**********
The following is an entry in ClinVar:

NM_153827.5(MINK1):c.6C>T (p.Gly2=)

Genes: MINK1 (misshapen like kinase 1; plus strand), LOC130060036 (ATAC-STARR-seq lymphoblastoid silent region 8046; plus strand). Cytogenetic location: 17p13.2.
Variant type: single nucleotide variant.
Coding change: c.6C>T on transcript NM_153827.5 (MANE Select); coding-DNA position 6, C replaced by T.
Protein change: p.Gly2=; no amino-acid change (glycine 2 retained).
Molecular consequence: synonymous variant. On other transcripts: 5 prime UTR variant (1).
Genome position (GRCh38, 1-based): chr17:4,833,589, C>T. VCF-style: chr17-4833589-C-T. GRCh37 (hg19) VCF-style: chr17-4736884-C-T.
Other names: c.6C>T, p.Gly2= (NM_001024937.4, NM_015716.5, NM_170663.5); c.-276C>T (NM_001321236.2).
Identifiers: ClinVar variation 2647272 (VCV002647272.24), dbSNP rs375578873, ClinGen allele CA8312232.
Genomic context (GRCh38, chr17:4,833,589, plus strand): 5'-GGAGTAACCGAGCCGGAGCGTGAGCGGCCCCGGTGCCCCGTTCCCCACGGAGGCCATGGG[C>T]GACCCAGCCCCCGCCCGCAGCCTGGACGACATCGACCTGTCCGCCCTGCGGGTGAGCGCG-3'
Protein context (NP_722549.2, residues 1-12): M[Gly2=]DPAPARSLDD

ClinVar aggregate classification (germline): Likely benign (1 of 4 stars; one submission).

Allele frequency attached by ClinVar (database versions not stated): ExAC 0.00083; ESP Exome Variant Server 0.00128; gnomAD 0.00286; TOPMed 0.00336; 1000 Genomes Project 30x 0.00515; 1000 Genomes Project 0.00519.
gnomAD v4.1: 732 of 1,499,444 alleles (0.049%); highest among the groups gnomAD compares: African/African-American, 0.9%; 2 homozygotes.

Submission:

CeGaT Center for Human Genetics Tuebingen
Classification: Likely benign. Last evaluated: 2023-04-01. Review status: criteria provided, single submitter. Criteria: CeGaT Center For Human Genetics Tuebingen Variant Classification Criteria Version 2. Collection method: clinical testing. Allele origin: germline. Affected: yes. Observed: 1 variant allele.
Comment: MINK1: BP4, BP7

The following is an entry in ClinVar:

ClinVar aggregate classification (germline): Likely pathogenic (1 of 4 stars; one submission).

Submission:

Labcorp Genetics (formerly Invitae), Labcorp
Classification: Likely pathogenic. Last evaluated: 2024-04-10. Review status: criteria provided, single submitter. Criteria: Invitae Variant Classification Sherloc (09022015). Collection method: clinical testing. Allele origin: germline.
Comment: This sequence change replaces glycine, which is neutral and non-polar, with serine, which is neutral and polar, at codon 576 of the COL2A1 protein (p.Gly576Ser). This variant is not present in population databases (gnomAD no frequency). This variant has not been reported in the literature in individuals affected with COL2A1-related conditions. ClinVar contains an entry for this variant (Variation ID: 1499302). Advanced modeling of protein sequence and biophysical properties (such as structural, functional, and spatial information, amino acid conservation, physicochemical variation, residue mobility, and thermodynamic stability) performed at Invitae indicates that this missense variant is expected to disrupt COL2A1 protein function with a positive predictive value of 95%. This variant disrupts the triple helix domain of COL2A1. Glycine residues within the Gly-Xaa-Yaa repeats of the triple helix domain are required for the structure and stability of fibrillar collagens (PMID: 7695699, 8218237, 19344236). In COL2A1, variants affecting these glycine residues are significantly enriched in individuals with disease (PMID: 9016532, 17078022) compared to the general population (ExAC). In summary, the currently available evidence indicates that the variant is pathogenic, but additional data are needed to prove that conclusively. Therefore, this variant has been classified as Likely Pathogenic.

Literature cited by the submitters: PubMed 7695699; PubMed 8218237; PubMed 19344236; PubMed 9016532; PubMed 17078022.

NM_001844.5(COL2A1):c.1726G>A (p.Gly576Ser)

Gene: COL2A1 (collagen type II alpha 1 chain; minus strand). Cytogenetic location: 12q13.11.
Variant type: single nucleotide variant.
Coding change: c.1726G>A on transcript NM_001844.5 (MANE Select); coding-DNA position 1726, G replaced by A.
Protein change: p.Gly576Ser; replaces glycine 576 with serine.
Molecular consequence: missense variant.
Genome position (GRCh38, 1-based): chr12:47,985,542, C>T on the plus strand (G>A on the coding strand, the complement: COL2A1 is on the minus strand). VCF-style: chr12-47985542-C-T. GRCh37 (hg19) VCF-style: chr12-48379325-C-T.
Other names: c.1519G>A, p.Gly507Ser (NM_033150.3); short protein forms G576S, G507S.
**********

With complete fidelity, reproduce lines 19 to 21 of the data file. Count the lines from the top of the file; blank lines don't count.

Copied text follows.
Comment: MINK1: BP4, BP7

The following is an entry in ClinVar:

ClinVar aggregate classification (germline): Likely pathogenic (1 of 4 stars; one submission).